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F a i t h   M a t t e r s  with Dr. Ken Lovelace

The Tree
Exodus 15:22-27


 

The contents of Exodus were so dramatic they were mentioned more than 140 times in the rest of the Old Testament. When Christ came to earth, He repeatedly claimed that the writings of Moses were full of references to Him. In the Book of Acts, more than a third of Stephen's speech, leading to his martyrdom, was devoted to events in the Book of Exodus. The Book of Hebrews shows us how the signs and symbols of Exodus pointed toward Jesus Christ. We also know from church history that there are over 450 references to the Book of Exodus in the extant writings of the early Church Fathers of the first two centuries following the original apostles. All of history has been mesmerized by the dramatic nature of this book-the birth of Moses, the bondage of the Hebrews, the plagues that fell on Egypt, the slaying of the Passover lamb, the deliverance from Egypt, the parting of the Red Sea, the giving of the Ten Commandments, and the building of the Tabernacle.

 

In many of the Exodus events and miracles, we can see Jesus Christ. One commentator wrote: "With regard to God's dealings with Israel between Egypt and Canaan, every miracle He performed on their behalf provided a fresh type of Christ." Today's passage gives us a poignant example of that.

 

1. The Test. In the first part of Exodus 15, the people were rejoicing over their miraculous crossing through the Red Sea. In the last part of the chapter they were again trapped, this time in a waterless desert. Why would God deliver them through parted waters only to allow them to suffer from lack of water in the desert?

 

Can you imagine hundreds of thousands of people wandering in the desert for three days with absolutely no water for their animals, their children, or themselves? But it was even worse than that.

 

Just when they thought they were goners, someone near the front shouted, "Water ahead!" With an enfeebled burst of energy, the hoards of Israel bolted toward the lake, tongues hanging out, cups ready, children eager to lap up the cool, life-sustaining liquid.

 

Imagine their disappointment when the first ones there spewed the water out, faces filled with disgust. The water was brackish, salty, and undrinkable. The disappointment was staggering.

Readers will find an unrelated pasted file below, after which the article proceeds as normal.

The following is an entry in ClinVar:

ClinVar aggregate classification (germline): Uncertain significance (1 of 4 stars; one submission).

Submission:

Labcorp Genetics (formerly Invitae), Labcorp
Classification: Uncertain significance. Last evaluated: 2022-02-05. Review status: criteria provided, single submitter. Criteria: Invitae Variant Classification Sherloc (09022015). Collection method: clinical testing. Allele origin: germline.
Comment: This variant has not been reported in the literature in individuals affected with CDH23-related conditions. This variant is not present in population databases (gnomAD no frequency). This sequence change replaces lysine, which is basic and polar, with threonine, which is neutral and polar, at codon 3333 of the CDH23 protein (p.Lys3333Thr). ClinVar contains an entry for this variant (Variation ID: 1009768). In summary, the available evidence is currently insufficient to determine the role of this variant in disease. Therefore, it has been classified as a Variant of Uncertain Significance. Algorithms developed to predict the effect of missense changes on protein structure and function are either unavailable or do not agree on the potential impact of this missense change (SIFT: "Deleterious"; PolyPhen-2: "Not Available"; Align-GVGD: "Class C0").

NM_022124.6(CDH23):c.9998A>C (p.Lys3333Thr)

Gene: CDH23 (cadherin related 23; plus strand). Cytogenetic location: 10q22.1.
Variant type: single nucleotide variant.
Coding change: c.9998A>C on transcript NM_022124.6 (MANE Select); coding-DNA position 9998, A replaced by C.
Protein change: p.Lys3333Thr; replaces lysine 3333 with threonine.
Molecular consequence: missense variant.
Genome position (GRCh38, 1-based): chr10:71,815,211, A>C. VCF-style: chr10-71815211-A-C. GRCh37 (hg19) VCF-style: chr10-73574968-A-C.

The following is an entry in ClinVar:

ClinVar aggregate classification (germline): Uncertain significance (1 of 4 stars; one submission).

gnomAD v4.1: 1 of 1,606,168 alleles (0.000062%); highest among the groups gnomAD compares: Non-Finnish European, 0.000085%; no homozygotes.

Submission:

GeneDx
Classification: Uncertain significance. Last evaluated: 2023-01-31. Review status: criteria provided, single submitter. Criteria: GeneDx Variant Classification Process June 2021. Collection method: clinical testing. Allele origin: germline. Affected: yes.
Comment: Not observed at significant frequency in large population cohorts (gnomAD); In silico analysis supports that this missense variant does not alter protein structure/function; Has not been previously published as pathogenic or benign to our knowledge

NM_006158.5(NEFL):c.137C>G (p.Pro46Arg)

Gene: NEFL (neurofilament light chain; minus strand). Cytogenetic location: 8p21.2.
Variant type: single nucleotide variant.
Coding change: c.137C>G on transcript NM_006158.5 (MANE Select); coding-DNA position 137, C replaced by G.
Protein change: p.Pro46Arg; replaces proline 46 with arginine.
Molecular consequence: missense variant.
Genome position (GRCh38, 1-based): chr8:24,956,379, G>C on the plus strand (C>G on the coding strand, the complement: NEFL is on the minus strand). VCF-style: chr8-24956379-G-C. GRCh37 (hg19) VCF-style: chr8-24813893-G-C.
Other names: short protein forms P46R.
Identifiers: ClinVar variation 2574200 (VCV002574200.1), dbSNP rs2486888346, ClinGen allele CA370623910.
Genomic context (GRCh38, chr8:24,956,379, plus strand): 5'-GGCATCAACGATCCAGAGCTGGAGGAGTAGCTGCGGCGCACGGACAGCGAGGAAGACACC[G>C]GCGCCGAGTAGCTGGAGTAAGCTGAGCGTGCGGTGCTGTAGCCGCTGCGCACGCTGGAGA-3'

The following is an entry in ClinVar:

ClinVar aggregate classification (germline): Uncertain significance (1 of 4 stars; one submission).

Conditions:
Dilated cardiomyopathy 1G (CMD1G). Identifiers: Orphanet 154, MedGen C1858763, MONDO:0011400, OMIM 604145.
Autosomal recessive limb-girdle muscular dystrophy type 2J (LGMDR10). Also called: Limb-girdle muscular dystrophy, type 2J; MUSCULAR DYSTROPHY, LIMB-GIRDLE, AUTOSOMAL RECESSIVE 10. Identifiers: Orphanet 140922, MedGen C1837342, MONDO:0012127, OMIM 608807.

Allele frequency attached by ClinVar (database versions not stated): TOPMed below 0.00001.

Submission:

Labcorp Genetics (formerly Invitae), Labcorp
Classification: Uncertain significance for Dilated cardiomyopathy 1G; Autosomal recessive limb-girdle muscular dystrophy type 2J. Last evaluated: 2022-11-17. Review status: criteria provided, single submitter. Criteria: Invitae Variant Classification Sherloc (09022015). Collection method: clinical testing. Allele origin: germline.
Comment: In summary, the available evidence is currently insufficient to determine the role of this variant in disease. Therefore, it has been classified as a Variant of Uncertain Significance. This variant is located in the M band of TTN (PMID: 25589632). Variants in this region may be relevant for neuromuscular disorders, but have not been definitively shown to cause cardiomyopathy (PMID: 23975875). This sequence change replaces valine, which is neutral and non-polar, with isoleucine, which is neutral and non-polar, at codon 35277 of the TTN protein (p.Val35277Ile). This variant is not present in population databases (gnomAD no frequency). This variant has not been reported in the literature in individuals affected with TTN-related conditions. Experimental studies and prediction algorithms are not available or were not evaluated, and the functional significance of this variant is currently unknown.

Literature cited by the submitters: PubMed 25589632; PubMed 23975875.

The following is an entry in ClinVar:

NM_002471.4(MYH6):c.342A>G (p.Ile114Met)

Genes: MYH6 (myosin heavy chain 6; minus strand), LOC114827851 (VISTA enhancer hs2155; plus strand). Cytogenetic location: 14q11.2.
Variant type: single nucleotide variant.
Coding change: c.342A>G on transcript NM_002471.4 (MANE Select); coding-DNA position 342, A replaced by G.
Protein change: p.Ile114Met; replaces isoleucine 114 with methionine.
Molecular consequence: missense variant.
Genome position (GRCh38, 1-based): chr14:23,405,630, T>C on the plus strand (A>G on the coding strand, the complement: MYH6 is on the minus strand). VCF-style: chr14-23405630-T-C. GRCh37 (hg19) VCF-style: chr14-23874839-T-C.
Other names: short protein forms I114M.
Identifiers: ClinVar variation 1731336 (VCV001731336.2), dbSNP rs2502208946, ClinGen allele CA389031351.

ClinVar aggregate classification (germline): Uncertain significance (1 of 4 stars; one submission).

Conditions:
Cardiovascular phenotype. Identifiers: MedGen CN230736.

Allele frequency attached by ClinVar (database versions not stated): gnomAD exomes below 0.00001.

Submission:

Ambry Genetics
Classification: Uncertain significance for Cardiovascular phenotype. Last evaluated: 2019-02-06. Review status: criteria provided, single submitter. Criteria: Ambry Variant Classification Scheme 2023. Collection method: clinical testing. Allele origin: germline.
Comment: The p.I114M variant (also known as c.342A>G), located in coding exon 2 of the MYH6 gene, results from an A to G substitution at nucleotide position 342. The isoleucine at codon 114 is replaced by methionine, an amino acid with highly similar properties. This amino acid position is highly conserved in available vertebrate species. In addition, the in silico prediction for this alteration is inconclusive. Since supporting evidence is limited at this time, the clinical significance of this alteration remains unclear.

Why did God map out such a route? Why would He allow such a terrible disappointment? The answer is hidden away in a little phrase in the last part of verse 25. Notice these four words: There He tested them.

 

The Bible says that God sometimes tests us. He puts us in difficult or perplexing situations to see if we've learned anything from past experiences. He wants to develop and mature us to see what we're made of spiritually, and to develop our faith (1 Chron. 29:17; Prov. 17:3; Ezek. 21:13).

 

2. The Tree. The people failed the test. Instead of trusting God, they grumbled against the Lord. But when Moses cried out to the Lord, "the Lord showed him a tree. When he cast it into the waters, the waters were made sweet" (verse 25). Why a tree?

 

As missionary Amy Carmichael said, "We all know what the Tree means. Nothing less than the powers of Calvary can turn our bitter waters into sweet waters."

 

The tree in Exodus 15 was a prophecy, a type or symbol of the Cross of Calvary that turns the waters of our lives from bitter to blessed. Acts 5:30 says that Jesus was killed by being hanged on a tree. Galatians 3:13, referring to Christ, says, "Cursed is everyone who is hung on a tree."

 

First Peter 2:24 says, "(He) Himself bore our sins in His own body on the tree, that we, having died to sins, might live for righteousness."

 

The Cross of Christ turns our bitterest moments into blessings. It is the Cross of the Lord Jesus Christ, like a tree thrown into a toxic pool, that transforms the waters of our lives into sweet, optimistic blessings.

 

The Bible says that God gives us beauty for ashes, the oil of gladness instead of mourning, and a garment of praise instead of a spirit of despair (Isa. 61:3).

 

 

Conclusion

 

Perhaps today you need the Cross of Christ in your life. You need the power of the death and Resurrection of the Lord Jesus to transform your bitter ponds. It is the Cross of the Lord Jesus Christ that transforms, that redeems, that turns our bitter lives into blessed ones.

 

 

O, can it be, upon a tree,
The Savior died for me?
My soul is thrilled, my heart is filled,
To think He died for me!

-John Newton



 



Copyright 2011. Faith Matters by Dr. Ken Lovelace. All rights reserved.


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